Book Review: The Sentence is Death by Anthony Horowitz

Author: Anthony Horowitz

Title: The Sentence is Death

Publisher: Random House, Uk, Cornerstone Century

Date: 2018

Synopsis: ‘You shouldn’t be here. It’s too late…

These, heard over the phone, were the last recorded words of successful celebrity-divorce lawyer Richard Pryce, found bludgeoned to death in his bachelor pad with a bottle of wine – a 1982 Chateau Lafite worth £3,000, to be precise.

Odd, considering he didn’t drink. Why this bottle? And why those words? And why was a three-digit number painted on the wall by the killer? And, most importantly, which of the man’s many, many enemies did the deed?

Baffled, the police are forced to bring in Private Investigator Daniel Hawthorne and his sidekick, the author Anthony, who’s really getting rather good at this murder investigation business.

But as Hawthorne takes on the case with characteristic relish, it becomes clear that he, too, has secrets to hide. As our reluctant narrator becomes ever more embroiled in the case, he realises that these secrets must be exposed – even at the risk of death…

The Word is Murder

I received a copy of this book from Netgalley in exchange for an honest review. All opinions are my own.

I enjoyed The Word is Murder, not only because it was a mystery that kept me guessing, but because of the narration style, the whole premise and because it made me start Googling Anthony Horowitz to find out what was true and what was just in the book. When I saw The Sentence is Death available, I jumped at the chance.

It did not disappoint: it was just as entertaining as the first.

It has the most unique narration I’ve ever come across. The author is the narrator/main character, but as himself. There’s enough that you know is true – Foyle’s War, a constant running gag of no one getting the name right for the Alex Rider books – that it makes the rest of it believable. I’ve read many books where I’ve been drawn in, but this style literally leaves me feeling like it actually happened.

Personally, I think this is partly because I know the locations. Being at King’s Cross Station, going to Farringdon – these are all parts of my daily commute and it’s the first time I’ve recognised road names and can actually place myself physically where the action is happening. This takes places in places I walk past every day.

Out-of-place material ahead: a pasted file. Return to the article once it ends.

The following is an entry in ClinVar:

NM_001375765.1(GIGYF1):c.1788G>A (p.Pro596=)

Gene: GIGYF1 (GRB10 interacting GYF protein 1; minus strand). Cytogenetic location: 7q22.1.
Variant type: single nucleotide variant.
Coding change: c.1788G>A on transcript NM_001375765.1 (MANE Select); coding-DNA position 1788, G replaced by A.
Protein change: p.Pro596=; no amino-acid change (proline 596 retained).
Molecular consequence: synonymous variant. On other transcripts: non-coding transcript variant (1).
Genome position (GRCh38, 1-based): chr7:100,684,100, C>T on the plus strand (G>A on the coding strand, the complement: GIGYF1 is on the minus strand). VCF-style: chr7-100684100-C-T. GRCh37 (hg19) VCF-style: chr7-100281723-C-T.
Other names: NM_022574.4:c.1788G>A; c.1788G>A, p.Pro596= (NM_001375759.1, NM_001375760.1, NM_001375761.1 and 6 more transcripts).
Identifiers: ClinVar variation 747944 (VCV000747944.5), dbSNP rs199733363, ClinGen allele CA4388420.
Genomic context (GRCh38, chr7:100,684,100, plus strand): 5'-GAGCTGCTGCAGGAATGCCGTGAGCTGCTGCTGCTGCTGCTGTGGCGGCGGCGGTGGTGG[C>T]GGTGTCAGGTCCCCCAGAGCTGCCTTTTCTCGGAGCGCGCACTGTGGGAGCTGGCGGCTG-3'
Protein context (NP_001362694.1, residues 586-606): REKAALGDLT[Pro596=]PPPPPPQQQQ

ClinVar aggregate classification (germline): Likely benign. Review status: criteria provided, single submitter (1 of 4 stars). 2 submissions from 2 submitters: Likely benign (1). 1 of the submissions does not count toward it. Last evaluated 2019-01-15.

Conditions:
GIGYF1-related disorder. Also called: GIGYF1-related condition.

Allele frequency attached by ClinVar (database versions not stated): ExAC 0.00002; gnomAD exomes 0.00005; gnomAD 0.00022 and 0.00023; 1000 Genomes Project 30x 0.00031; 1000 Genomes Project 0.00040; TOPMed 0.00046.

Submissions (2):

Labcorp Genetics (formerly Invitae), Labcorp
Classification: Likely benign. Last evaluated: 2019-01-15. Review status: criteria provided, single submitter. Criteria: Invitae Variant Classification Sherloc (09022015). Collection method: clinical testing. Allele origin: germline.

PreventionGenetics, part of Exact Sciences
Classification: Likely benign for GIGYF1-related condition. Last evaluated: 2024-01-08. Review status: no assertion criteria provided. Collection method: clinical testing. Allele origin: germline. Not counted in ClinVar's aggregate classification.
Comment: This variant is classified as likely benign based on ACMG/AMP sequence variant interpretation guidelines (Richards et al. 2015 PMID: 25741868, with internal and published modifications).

I make up stories; I prefer not to follow them around town. More to the point, I like to be in control of my books. I had no wish to turn myself into a character, and a secondary one at that: the perennial sidekick.

The mystery itself is as good as the first – a classic ‘who-dun-it’ scenario. Having been completely caught off guard with the first book, I figured this time it wasn’t who I would expect. I knew it would be someone overlooked…but that didn’t mean I figured out who it was, or how the characters would unravel the mystery.

It’s tricky talking about the characters when you know one of them is real – and some of the information in the book is accurate. But I thoroughly enjoy how the characters are presented: Horowitz doesn’t make himself a genius at solving mysterious, or someone who doesn’t have doubts and insecurities. He makes himself average – not a genius, but not stupid either – which must actually be pretty hard to write.

I warmed to Hawthorne the first time – you can’t have such a main character (even if they are presented as dislikeable) and not warm to them as they, ultimately, save the day (and your favourite author!). You get more of a glimpse into his personal life this time, but just enough to tease – you still don’t truly know him and the snippets you get just make you more intrigued.

The secondary characters were fantastic. From the bullying detectives and their slimy assistants, to dramatic writers and privileged guys with a massive wine collection. Every character have their flaws – any of them would be capable of the murder and there’s no way of figuring it out.

The pace is steady, with enough dramatic moments scattered throughout that it keeps the tension strong. You get swept up in the mystery along with the characters and I really wanted to know who was guilty.

I thoroughly enjoyed this. It’s a fairly easy read and it’s nice having a murder mystery without anything graphic. Definitely recommended!

Goodreads | Amazon

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